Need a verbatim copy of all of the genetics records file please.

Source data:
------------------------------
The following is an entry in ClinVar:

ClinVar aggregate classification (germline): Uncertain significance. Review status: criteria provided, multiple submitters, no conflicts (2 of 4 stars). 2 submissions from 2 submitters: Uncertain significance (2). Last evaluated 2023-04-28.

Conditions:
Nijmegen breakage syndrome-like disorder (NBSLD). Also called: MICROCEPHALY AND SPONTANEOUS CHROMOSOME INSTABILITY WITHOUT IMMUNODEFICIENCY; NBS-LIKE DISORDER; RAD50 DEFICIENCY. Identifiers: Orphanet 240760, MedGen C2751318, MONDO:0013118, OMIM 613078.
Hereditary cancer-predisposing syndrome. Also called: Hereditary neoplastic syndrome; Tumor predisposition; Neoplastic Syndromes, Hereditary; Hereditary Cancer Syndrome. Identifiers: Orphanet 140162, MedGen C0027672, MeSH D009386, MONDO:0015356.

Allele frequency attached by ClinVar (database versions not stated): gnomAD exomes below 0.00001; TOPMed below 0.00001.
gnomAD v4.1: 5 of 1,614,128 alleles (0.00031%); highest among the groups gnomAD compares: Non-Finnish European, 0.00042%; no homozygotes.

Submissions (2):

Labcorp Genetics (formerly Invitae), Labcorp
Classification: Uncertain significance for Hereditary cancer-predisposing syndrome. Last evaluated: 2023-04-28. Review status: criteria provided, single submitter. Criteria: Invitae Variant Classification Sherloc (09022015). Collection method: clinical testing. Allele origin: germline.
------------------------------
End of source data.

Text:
The following is an entry in ClinVar:

ClinVar aggregate classification (germline): Uncertain significance. Review status: criteria provided, multiple submitters, no conflicts (2 of 4 stars). 2 submissions from 2 submitters: Uncertain significance (2). Last evaluated 2023-04-28.

Conditions:
Nijmegen breakage syndrome-like disorder (NBSLD). Also called: MICROCEPHALY AND SPONTANEOUS CHROMOSOME INSTABILITY WITHOUT IMMUNODEFICIENCY; NBS-LIKE DISORDER; RAD50 DEFICIENCY. Identifiers: Orphanet 240760, MedGen C2751318, MONDO:0013118, OMIM 613078.
Hereditary cancer-predisposing syndrome. Also called: Hereditary neoplastic syndrome; Tumor predisposition; Neoplastic Syndromes, Hereditary; Hereditary Cancer Syndrome. Identifiers: Orphanet 140162, MedGen C0027672, MeSH D009386, MONDO:0015356.

Allele frequency attached by ClinVar (database versions not stated): gnomAD exomes below 0.00001; TOPMed below 0.00001.
gnomAD v4.1: 5 of 1,614,128 alleles (0.00031%); highest among the groups gnomAD compares: Non-Finnish European, 0.00042%; no homozygotes.

Submissions (2):

Labcorp Genetics (formerly Invitae), Labcorp
Classification: Uncertain significance for Hereditary cancer-predisposing syndrome. Last evaluated: 2023-04-28. Review status: criteria provided, single submitter. Criteria: Invitae Variant Classification Sherloc (09022015). Collection method: clinical testing. Allele origin: germline.